A "burden," Heb. massa= a heavy, weighty thing, is a message, or oracle concerning Babylon, Assyria, Jerusalem, etc. It is "heavy" because the wrath of God is in it, and grievous for the prophet to declare.
The city, Babylon is not in view here, as the immediate context shows. It is important to note the significance of the name when used symbolically. "Babylon" is the Greek form: invariably in the O.T. Hebrew the word is simply Babel, the meaning of which is confusion, and in this sense the word is used symbolically.
(1) In the prophets, when the actual city is not meant, the reference is to the "confusion" into which the whole social order of the world has fallen under Gentile world-domination. (See "Times of the Gentiles," Luke 21:24; Revelation 16:14; Isaiah 13:4 gives the divine view of the welter of warring Gentile powers. The divine order is given in Isa. 11. Israel in her own land, the centre of the divine government of the world and channel of the divine blessing; and the Gentiles blessed in association with Israel. Anything else is, politically, mere "babel."
(2) In Revelation 14:8-11; 16:19 the Gentile world-system is in view in connection with Armageddon ; Revelation 16:14; 19:21 while in Re 17. the reference is to apostate Christianity, destroyed by the nations Revelation 17:16 headed up under the Beast ; Daniel 7:8; Revelation 19:20 and false prophet. In Isaiah the political Babylon is in view, literally as to the then existing city, and symbolically as to the times of the Gentiles. In the Revelation both the symbolical- political and symbolical-religious Babylon are in view, for there both are alike under the tyranny of the Beast. Religious Babylon is destroyed by political Babylon Revelation 17:16 political Babylon by the appearing of the Lord Revelation 19:19-21. That Babylon the city is not to be rebuilt is clear from ; Isaiah 13:19-22; Jeremiah 51:24-26,62-64. By political Babylon is meant the Gentile world-system. (See "World," ; John 7:7; Revelation 13:8) It may be added that, in Scripture symbolism, Egypt stands for the world as such; Babylon for the world of corrupt power and corrupted religion; Nineveh for the pride, the haughty glory of the world.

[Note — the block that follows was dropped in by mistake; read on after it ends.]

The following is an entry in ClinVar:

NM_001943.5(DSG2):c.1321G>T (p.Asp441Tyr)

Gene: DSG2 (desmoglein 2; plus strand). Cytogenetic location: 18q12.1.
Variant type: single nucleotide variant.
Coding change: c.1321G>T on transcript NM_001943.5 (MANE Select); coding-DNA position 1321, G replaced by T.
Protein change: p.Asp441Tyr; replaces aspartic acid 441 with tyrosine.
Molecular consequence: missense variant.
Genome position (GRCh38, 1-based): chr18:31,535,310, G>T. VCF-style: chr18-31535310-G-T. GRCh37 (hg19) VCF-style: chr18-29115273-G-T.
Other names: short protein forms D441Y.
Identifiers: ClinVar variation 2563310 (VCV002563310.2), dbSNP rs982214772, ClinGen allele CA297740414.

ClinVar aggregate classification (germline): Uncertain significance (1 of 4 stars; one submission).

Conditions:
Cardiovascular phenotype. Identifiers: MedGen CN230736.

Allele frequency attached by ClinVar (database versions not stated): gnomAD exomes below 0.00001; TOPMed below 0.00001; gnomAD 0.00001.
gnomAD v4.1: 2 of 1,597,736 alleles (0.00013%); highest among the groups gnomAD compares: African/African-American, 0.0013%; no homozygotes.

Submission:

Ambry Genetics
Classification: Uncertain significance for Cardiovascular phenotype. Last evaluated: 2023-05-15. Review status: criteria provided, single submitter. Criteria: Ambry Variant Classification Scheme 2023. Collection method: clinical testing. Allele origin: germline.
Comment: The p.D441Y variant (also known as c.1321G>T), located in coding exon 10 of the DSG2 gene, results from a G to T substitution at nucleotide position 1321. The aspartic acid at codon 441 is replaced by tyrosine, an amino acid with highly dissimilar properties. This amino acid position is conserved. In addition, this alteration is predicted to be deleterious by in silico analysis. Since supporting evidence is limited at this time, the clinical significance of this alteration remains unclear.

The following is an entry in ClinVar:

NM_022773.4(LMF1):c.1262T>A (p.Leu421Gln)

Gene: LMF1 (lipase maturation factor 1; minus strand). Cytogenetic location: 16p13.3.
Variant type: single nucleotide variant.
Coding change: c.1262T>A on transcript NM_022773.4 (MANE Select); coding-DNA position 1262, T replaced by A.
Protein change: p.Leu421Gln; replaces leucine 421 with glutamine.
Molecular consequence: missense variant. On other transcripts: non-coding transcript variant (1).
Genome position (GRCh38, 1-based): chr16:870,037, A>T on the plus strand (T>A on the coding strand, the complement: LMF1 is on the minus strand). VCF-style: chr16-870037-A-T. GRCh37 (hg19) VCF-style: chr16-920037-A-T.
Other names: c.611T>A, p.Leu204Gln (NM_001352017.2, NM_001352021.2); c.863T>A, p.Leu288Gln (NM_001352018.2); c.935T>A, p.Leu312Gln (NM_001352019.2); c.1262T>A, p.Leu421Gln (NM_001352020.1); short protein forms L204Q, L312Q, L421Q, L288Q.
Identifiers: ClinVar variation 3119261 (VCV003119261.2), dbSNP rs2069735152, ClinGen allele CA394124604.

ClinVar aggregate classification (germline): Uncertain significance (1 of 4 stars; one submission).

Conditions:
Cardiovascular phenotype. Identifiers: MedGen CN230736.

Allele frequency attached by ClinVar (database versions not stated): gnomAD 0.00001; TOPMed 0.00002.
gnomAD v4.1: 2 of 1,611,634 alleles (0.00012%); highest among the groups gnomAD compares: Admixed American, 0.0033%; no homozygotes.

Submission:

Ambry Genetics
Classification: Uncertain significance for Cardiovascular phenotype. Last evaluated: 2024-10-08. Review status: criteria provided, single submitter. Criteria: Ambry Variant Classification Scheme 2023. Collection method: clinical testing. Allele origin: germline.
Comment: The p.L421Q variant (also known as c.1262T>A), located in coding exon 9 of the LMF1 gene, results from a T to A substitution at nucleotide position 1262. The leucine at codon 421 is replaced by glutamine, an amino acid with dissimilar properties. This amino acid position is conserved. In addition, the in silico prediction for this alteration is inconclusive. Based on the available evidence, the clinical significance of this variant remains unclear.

Verses 12-16 look forward to the apocalyptic judgments (Re 6.-13.). Verses 17-22 have a near and far view. They predict the destruction of the literal Babylon then existing; with the further statement that, once destroyed, Babylon should never be rebuilt (cf) Jeremiah 51:61-64. All of this has been literally fulfilled. But the place of this prediction in a great prophetic strain looks forward to the destruction of both politico-Babylon and ecclesio- Babylon in the time of the Beast shows that the destruction of the actual Babylon typifies the greater destruction yet to come upon the mystical Babylons. Cf. (See Scofield "Isaiah 13:1") .
See note 2; (See Scofield "Isaiah 13:1") .